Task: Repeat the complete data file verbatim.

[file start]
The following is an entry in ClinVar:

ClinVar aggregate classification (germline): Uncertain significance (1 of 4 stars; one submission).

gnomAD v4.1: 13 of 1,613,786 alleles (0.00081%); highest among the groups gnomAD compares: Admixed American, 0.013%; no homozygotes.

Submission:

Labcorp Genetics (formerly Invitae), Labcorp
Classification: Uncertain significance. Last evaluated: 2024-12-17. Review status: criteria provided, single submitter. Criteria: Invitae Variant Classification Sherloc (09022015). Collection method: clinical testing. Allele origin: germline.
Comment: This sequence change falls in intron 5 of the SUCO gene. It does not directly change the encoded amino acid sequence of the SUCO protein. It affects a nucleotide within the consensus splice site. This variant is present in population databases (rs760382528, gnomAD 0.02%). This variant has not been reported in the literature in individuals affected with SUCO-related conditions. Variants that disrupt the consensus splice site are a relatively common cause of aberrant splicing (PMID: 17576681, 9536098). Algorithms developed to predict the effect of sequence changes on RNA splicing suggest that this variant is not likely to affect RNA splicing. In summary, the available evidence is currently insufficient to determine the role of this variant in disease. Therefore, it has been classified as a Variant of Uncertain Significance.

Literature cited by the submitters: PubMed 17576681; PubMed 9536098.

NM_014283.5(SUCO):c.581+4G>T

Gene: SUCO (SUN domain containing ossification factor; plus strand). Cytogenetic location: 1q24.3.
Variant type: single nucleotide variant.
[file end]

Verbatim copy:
The following is an entry in ClinVar:

ClinVar aggregate classification (germline): Uncertain significance (1 of 4 stars; one submission).

gnomAD v4.1: 13 of 1,613,786 alleles (0.00081%); highest among the groups gnomAD compares: Admixed American, 0.013%; no homozygotes.

Submission:

Labcorp Genetics (formerly Invitae), Labcorp
Classification: Uncertain significance. Last evaluated: 2024-12-17. Review status: criteria provided, single submitter. Criteria: Invitae Variant Classification Sherloc (09022015). Collection method: clinical testing. Allele origin: germline.
Comment: This sequence change falls in intron 5 of the SUCO gene. It does not directly change the encoded amino acid sequence of the SUCO protein. It affects a nucleotide within the consensus splice site. This variant is present in population databases (rs760382528, gnomAD 0.02%). This variant has not been reported in the literature in individuals affected with SUCO-related conditions. Variants that disrupt the consensus splice site are a relatively common cause of aberrant splicing (PMID: 17576681, 9536098). Algorithms developed to predict the effect of sequence changes on RNA splicing suggest that this variant is not likely to affect RNA splicing. In summary, the available evidence is currently insufficient to determine the role of this variant in disease. Therefore, it has been classified as a Variant of Uncertain Significance.

Literature cited by the submitters: PubMed 17576681; PubMed 9536098.

NM_014283.5(SUCO):c.581+4G>T

Gene: SUCO (SUN domain containing ossification factor; plus strand). Cytogenetic location: 1q24.3.
Variant type: single nucleotide variant.